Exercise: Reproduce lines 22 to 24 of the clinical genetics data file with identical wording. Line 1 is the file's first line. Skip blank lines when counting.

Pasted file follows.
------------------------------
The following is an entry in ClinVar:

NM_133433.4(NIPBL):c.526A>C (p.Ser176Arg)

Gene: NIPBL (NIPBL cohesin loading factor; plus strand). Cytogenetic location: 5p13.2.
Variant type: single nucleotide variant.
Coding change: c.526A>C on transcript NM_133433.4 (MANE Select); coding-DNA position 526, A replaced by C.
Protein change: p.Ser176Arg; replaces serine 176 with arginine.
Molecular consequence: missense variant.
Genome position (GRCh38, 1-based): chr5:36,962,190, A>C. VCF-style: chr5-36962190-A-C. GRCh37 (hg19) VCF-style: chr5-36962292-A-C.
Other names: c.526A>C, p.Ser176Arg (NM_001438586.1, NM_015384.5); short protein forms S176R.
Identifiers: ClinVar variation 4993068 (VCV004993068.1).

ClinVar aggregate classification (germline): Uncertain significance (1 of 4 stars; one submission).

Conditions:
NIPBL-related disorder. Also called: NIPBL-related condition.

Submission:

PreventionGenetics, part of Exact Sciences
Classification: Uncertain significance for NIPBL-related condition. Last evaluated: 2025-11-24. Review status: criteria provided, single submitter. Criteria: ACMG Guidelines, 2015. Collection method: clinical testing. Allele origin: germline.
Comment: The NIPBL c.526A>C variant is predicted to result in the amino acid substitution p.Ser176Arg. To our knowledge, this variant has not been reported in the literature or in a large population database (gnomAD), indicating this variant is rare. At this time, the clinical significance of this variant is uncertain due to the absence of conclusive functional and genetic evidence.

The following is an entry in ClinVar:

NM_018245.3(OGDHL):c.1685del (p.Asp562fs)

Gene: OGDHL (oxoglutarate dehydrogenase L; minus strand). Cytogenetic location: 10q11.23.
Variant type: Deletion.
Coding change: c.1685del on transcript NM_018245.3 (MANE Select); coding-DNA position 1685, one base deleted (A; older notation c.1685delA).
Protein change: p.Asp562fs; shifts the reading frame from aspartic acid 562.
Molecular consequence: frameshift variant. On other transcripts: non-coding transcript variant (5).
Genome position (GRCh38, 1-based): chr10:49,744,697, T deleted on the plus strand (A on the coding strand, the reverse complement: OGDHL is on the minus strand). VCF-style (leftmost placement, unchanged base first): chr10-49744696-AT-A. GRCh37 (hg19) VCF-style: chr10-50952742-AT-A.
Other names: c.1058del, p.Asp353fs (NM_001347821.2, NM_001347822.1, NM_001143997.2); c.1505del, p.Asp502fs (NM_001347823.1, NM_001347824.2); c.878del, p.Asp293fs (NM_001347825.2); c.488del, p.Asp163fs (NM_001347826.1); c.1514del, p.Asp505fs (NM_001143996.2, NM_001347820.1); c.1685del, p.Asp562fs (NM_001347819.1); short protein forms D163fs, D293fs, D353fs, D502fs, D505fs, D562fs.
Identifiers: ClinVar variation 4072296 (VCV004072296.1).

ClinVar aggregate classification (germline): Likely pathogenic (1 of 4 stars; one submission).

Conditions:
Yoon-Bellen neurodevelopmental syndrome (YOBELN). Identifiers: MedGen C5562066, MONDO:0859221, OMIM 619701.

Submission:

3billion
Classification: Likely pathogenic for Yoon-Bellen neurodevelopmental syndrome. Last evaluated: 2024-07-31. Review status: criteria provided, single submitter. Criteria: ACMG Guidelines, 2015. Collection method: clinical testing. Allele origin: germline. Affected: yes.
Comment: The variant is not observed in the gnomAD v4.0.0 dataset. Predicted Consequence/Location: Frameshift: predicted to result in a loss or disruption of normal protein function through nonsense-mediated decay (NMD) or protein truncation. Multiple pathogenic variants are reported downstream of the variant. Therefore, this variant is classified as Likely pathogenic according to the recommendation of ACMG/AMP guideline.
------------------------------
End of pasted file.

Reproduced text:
Coding change: c.1685del on transcript NM_018245.3 (MANE Select); coding-DNA position 1685, one base deleted (A; older notation c.1685delA).
Protein change: p.Asp562fs; shifts the reading frame from aspartic acid 562.
Molecular consequence: frameshift variant. On other transcripts: non-coding transcript variant (5).